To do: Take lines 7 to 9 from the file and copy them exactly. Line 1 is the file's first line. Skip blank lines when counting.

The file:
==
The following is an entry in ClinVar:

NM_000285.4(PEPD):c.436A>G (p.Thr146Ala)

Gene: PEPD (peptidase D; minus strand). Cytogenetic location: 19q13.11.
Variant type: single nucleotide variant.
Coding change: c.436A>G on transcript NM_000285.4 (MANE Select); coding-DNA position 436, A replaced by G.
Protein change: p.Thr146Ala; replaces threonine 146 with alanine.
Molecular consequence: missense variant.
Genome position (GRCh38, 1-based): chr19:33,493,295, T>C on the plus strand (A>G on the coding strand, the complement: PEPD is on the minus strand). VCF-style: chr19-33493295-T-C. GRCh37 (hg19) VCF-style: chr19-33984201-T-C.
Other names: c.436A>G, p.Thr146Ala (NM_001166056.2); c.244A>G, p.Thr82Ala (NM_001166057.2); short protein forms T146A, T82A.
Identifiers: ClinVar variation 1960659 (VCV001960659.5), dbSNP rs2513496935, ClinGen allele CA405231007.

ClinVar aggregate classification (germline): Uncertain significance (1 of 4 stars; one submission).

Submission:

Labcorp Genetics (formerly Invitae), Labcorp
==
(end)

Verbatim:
Molecular consequence: missense variant.
Genome position (GRCh38, 1-based): chr19:33,493,295, T>C on the plus strand (A>G on the coding strand, the complement: PEPD is on the minus strand). VCF-style: chr19-33493295-T-C. GRCh37 (hg19) VCF-style: chr19-33984201-T-C.
Other names: c.436A>G, p.Thr146Ala (NM_001166056.2); c.244A>G, p.Thr82Ala (NM_001166057.2); short protein forms T146A, T82A.